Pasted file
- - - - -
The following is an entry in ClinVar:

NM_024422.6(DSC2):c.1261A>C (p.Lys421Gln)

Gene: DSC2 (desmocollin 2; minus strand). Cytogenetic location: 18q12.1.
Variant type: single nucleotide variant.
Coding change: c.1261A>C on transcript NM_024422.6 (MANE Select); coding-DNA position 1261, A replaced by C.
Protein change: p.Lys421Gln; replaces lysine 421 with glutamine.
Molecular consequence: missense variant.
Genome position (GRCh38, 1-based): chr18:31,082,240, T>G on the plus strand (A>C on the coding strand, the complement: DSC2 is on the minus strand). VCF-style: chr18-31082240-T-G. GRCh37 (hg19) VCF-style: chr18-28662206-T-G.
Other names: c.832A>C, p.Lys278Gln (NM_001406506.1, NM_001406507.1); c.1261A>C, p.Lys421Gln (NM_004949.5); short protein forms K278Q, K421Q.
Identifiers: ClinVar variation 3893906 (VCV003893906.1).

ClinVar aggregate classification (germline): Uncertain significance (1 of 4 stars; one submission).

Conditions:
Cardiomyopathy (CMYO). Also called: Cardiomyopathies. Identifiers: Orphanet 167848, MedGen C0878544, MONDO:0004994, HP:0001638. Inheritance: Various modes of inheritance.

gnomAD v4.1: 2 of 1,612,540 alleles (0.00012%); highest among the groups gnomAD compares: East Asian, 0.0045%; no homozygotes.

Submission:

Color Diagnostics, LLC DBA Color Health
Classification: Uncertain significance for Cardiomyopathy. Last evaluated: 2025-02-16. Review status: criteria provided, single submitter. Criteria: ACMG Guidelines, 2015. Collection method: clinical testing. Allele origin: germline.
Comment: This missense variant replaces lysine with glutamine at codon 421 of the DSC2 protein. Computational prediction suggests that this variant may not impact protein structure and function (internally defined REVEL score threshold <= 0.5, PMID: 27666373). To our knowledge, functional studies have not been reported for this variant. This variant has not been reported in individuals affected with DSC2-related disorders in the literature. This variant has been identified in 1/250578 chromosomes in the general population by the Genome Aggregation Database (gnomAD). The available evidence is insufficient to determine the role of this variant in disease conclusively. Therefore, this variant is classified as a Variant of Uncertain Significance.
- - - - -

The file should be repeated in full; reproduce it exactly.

The following is an entry in ClinVar:

NM_024422.6(DSC2):c.1261A>C (p.Lys421Gln)

Gene: DSC2 (desmocollin 2; minus strand). Cytogenetic location: 18q12.1.
Variant type: single nucleotide variant.
Coding change: c.1261A>C on transcript NM_024422.6 (MANE Select); coding-DNA position 1261, A replaced by C.
Protein change: p.Lys421Gln; replaces lysine 421 with glutamine.
Molecular consequence: missense variant.
Genome position (GRCh38, 1-based): chr18:31,082,240, T>G on the plus strand (A>C on the coding strand, the complement: DSC2 is on the minus strand). VCF-style: chr18-31082240-T-G. GRCh37 (hg19) VCF-style: chr18-28662206-T-G.
Other names: c.832A>C, p.Lys278Gln (NM_001406506.1, NM_001406507.1); c.1261A>C, p.Lys421Gln (NM_004949.5); short protein forms K278Q, K421Q.
Identifiers: ClinVar variation 3893906 (VCV003893906.1).

ClinVar aggregate classification (germline): Uncertain significance (1 of 4 stars; one submission).

Conditions:
Cardiomyopathy (CMYO). Also called: Cardiomyopathies. Identifiers: Orphanet 167848, MedGen C0878544, MONDO:0004994, HP:0001638. Inheritance: Various modes of inheritance.

gnomAD v4.1: 2 of 1,612,540 alleles (0.00012%); highest among the groups gnomAD compares: East Asian, 0.0045%; no homozygotes.

Submission:

Color Diagnostics, LLC DBA Color Health
Classification: Uncertain significance for Cardiomyopathy. Last evaluated: 2025-02-16. Review status: criteria provided, single submitter. Criteria: ACMG Guidelines, 2015. Collection method: clinical testing. Allele origin: germline.
Comment: This missense variant replaces lysine with glutamine at codon 421 of the DSC2 protein. Computational prediction suggests that this variant may not impact protein structure and function (internally defined REVEL score threshold <= 0.5, PMID: 27666373). To our knowledge, functional studies have not been reported for this variant. This variant has not been reported in individuals affected with DSC2-related disorders in the literature. This variant has been identified in 1/250578 chromosomes in the general population by the Genome Aggregation Database (gnomAD). The available evidence is insufficient to determine the role of this variant in disease conclusively. Therefore, this variant is classified as a Variant of Uncertain Significance.